Sculptor

Jeannette Therrien

Jeannette Therrien studied ceramics and glass making twenty years ago and has been teaching and making beautiful pieces ever since.   She now runs the Clay and Glass Studio in Ogbourne St George just outside Marlborough.

Jeannette runs three classes a week in glass and kiln formed glass and regularly holds taster days and workshops. “I find teaching very rewarding,” says Jeannette.  “There is a real mix of people on the courses, all with their own projects and goals. The atmosphere is fun and friendly and everyone helps each other. If you love colour, you’ll love glass, and it won’t take long to translate what you see into your work.”

There is a permanent display of Jeannette’s stunning work at the studio, which is open to the public for Marlborough Open Studios and by appointment.

Jeannette’s work is inspired by the colours of Wiltshire: bright, bold and dramatic with an ever-changing collection of jewellery, plates, decorative plaques, panels, clocks and sumptuous abstract pieces. Whilst she is encouraging and supportive of her students, she is very demanding when it comes to her own work and the glass is crisp, clear and beautifully finished.

Of Wiltshire, she says:  “I’d never live anywhere else. I really appreciate the benefits of living in a small community, the views and the walking.  One of my favourite walks is from Barbury Castle back along the Ridgeway ending up here at the studio in Ogbourne St George.”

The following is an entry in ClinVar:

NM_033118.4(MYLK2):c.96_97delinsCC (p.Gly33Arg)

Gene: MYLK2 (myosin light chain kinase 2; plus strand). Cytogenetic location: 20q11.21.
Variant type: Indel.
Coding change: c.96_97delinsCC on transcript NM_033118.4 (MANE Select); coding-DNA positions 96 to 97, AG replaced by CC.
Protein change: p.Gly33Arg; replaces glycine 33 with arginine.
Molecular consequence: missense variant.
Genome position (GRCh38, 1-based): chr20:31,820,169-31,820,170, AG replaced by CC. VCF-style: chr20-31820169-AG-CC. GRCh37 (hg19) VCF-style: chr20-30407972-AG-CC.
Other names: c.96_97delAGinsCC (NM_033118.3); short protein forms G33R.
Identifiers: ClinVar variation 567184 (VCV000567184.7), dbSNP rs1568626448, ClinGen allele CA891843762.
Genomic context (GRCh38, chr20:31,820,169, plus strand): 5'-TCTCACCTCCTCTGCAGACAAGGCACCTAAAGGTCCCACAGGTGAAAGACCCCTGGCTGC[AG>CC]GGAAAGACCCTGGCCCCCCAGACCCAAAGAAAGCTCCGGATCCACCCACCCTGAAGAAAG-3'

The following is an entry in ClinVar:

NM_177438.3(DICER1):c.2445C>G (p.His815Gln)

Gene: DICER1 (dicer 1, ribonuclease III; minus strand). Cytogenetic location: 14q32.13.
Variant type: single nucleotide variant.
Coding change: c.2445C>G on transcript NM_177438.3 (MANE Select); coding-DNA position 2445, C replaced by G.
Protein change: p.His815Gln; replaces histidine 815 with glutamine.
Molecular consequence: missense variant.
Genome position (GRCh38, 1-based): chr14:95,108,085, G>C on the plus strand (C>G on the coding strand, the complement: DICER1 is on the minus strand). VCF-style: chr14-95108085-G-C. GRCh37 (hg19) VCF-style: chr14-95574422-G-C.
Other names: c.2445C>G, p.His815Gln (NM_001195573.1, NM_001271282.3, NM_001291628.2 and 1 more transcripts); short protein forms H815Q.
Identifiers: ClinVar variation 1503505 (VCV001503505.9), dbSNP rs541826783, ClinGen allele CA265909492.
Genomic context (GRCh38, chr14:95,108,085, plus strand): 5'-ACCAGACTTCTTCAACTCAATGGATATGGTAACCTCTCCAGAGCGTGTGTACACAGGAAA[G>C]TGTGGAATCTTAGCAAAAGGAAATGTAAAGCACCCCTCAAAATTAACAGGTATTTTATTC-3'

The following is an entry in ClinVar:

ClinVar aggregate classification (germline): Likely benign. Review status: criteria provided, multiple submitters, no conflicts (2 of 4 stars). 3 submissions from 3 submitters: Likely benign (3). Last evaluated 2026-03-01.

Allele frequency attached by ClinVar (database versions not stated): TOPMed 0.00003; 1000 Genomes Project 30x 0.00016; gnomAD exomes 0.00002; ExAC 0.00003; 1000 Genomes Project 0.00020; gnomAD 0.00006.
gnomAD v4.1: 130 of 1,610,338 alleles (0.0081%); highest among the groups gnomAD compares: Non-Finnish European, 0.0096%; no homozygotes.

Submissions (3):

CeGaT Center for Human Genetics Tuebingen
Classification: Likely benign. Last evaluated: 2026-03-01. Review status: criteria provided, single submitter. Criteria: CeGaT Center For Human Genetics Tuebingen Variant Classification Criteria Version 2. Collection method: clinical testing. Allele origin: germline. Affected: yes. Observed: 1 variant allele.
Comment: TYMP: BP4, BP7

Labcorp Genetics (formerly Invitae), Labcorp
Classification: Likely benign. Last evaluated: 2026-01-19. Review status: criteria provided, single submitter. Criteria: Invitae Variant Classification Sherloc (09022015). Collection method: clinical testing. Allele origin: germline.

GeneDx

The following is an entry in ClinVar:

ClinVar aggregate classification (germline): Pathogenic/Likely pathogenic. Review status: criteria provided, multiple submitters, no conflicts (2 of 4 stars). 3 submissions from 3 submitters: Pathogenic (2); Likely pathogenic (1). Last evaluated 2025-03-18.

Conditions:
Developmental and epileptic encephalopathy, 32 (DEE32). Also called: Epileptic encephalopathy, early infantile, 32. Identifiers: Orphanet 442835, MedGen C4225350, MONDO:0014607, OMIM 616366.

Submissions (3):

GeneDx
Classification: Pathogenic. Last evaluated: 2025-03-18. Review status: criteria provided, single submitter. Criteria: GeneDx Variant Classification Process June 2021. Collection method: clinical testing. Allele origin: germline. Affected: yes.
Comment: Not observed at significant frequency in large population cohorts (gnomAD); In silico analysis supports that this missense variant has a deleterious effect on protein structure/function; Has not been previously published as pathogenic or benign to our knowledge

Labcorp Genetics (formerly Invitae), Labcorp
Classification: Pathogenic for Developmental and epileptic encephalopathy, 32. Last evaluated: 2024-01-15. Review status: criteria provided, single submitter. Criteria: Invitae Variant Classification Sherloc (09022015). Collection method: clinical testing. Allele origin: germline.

For more details, visit Jeannette’s website, at www.jeannettetherrien.com.

At the Cotswold Sculpture Park, Jeannette is exhibiting exquisite leaves and flowers.

Murrine glass.

Both flowers and leaves are made using the murrina technique, which Jeannette learnt in the USA. Murrina is an Italian term that refers to coloured patterns or images made as a glass cane (long rods of glass); the pattern is revealed when cut in cross-sections. You can create reproducible decorative canes and intricate murrine using a Vitrigraph Kiln. These elements can then immediately be used in other kiln-glass projects. The Murrine is then fused to make the flowers and leaves.

The leaves come in a variety of colours. They are all hand made use the Murrine rods which Jeannette has made. They are mounted on a metal rod so they can be set in  the ground. They measure 27cm x 15cm.

The flowers come in a choice of colours. They are all individual, the petals are made using the hand made rods that Jeannette had made previously and placed in a circle. In the center the Murrine has been cut to stand on end, showing an intricate pattern.  The flowers are made in two sizes: small 18 cm across and large 25cm across.

 

 

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